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There have been multiple cases that purported to (at least partially) adjudicate and reserve water rights of various parties throughout the Yakima River Drainage Basin (the Basin). The underlying litigation began in 1977 when the Washington State Department of Ecology filed a general water rights adjudication for all waters contained within the Basin. The Yakima County Superior Court divided the Basin into multiple distinct subbasins and issued conditional final orders (CFOs) for each subbasin at various points within the litigation. The superior court issued its final decree in May 2019, incorporating all of the prior CFOs as necessary. Multiple parties appealed the final decree, and, after briefing, the Court of Appeals certified the case to the Washington Supreme Court. The appeal could be categorized as three separate appeals, each seeking to modify the trial court's final decree (or the incorporations of the CFOs within). Although each distinct appeal was unrelated as to the disputed issues, some parties had an interest in more than one appeal. Further, all three appeals were tied together by variations on one common procedural gatekeeping issue: the appealability of CFOs and how that related to an appeal of the final decree. Overall, the Supreme Court reversed the superior court in part and affirmed in part. View "Dep't of Ecology v. Acquavella" on Justia Law

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In this case, the issue presented for the Washington Supreme Court’s review centered on whether Governor Inslee exceeded his constitutional authority to veto whole bills, “entire section[s]” of bills, and “appropriation items” when he vetoed a single sentence that appeared seven times in various portions of section 220 of ESHB 1160, the 2019 transportation appropriations bill. Section 220 appropriated moneys to the Washington State Department of Transportation (WSDOT) for public transportation-related grants. The vetoed sentence (the “fuel type condition”) barred WSDOT from considering vehicle fuel type as a factor in the grant selection process. The Supreme Court concluded the Governor did exceed his authority; the bill was a valid legislative limit on an executive agency’s expenditure of appropriated funds. The Court therefore affirmed the superior court’s ordered on summary judgment in favor of the legislature. View "Washington State Legislature v. Inslee" on Justia Law

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Tradesmen International and Laborworks Industrial Staffing Specialists were staffing agencies that placed temporary workers with host employers. Tradesmen staffed a worker at a Dochnahl Construction site. Laborworks staffed workers at a Strategic Materials recycling facility. The Department of Labor and Industries (Department) cited the staffing agencies for Washington Industrial Safety and Health Act (WISHA) violations arising from the staffing operations. In both cases, the citations were vacated by the Board of Industrial Insurance Appeals (Board), finding that the staffing agencies were not liable employers under WISHA. The Department appealed the decisions to the superior court. As to Laborworks, the superior court reinstated the citations, and as to Tradesmen, the superior court affirmed the Board and vacated the citations. In both cases, the Court of Appeals determined that the staffing agencies were not liable employers under WISHA and vacated the citations. After its review, the Washington Supreme Court affirmed the Court of Appeals as to Tradesmen and reversed as to Laborworks. View "Dep't of Labor & Indus. v. Tradesmen Int'l, LLC" on Justia Law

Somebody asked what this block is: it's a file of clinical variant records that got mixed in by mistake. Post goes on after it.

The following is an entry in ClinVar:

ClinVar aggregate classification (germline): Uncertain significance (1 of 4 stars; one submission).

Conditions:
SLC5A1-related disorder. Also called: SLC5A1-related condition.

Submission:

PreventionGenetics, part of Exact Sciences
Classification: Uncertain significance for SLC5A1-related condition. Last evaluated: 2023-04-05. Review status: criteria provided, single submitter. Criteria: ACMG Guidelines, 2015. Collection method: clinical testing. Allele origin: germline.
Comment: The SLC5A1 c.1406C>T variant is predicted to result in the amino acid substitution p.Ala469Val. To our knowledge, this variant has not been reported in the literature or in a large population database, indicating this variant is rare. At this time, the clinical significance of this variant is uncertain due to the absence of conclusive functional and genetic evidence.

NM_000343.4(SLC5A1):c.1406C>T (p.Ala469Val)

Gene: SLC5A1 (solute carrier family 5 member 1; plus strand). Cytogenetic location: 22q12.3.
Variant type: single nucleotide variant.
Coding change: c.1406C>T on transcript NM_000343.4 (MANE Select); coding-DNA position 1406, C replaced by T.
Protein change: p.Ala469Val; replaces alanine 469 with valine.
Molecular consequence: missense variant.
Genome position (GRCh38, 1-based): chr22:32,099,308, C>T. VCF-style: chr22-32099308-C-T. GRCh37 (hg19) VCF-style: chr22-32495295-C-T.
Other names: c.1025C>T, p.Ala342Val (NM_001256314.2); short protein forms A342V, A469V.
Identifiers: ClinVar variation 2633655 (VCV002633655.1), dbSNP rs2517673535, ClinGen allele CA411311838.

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Petitioners Governor Jay Inslee, the State of Washington, the Washington Department of Corrections, and Cheryl Strange, secretary of the Department of Corrections, sought the Washington Supreme Court's accelerated direct discretionary review of an order of the Franklin County Superior Court denying petitioners’ motion to change venue to Thurston County Superior Court in an action brought by respondent Jeffrey Johnson challenging proclamations the governor issued requiring certain state employees to be vaccinated against COVID-19 by October 18, 2021. The merits of the underlying suit were not before the Court. In an order issued on October 11, 2021, the Court determined that mandatory venue for this action was in Thurston County Superior Court under RCW 4.12.020(2), and therefore granted petitioners’ motion for accelerated discretionary review, reversed the order of the Franklin County Superior Court, and remanded to that court with directions to grant petitioners’ motion to change venue without delay. In this opinion, the Court explained the reasoning underlying its order. View "Johnson v. Inslee" on Justia Law

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This case involves the constitutionality of a business and occupation (B&O) tax. In 2019, the Washington state legislature imposed an additional 1.2 percent B&O tax on financial institutions with a consolidated net income of at least $1 billion. The tax applied to any financial institution meeting this threshold regardless of whether it was physically located in Washington, and it was apportioned to income from Washington business activity. The Washington Supreme Court found that because the tax applied equally to in- and out-of-state institutions and was limited to Washington-related income, it did not discriminate against interstate commerce. The Court therefore reversed the trial court and upheld the constitutionality of the tax. View "Washington Bankers Ass'n v. Dep't of Revenue" on Justia Law